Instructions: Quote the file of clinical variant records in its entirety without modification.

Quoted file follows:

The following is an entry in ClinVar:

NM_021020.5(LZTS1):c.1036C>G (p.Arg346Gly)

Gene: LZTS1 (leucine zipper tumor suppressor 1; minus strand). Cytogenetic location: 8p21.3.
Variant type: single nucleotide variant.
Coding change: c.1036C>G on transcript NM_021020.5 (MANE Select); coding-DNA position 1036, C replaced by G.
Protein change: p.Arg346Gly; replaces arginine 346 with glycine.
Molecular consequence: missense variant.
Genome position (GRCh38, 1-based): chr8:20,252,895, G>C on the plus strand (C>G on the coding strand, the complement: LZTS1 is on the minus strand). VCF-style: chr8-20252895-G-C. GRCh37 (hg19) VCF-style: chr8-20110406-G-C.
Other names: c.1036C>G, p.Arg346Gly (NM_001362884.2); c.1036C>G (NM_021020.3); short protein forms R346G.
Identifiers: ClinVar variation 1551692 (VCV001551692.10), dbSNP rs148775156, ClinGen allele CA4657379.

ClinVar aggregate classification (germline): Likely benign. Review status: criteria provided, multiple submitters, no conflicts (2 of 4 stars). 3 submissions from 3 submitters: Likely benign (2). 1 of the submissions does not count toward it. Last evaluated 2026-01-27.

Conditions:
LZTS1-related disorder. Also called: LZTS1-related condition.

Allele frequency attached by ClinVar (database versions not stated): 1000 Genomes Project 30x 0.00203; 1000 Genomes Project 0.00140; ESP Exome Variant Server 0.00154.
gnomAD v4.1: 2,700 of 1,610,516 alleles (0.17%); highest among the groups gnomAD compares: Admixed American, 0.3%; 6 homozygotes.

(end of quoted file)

The following is an entry in ClinVar:

NM_021020.5(LZTS1):c.1036C>G (p.Arg346Gly)

Gene: LZTS1 (leucine zipper tumor suppressor 1; minus strand). Cytogenetic location: 8p21.3.
Variant type: single nucleotide variant.
Coding change: c.1036C>G on transcript NM_021020.5 (MANE Select); coding-DNA position 1036, C replaced by G.
Protein change: p.Arg346Gly; replaces arginine 346 with glycine.
Molecular consequence: missense variant.
Genome position (GRCh38, 1-based): chr8:20,252,895, G>C on the plus strand (C>G on the coding strand, the complement: LZTS1 is on the minus strand). VCF-style: chr8-20252895-G-C. GRCh37 (hg19) VCF-style: chr8-20110406-G-C.
Other names: c.1036C>G, p.Arg346Gly (NM_001362884.2); c.1036C>G (NM_021020.3); short protein forms R346G.
Identifiers: ClinVar variation 1551692 (VCV001551692.10), dbSNP rs148775156, ClinGen allele CA4657379.

ClinVar aggregate classification (germline): Likely benign. Review status: criteria provided, multiple submitters, no conflicts (2 of 4 stars). 3 submissions from 3 submitters: Likely benign (2). 1 of the submissions does not count toward it. Last evaluated 2026-01-27.

Conditions:
LZTS1-related disorder. Also called: LZTS1-related condition.

Allele frequency attached by ClinVar (database versions not stated): 1000 Genomes Project 30x 0.00203; 1000 Genomes Project 0.00140; ESP Exome Variant Server 0.00154.
gnomAD v4.1: 2,700 of 1,610,516 alleles (0.17%); highest among the groups gnomAD compares: Admixed American, 0.3%; 6 homozygotes.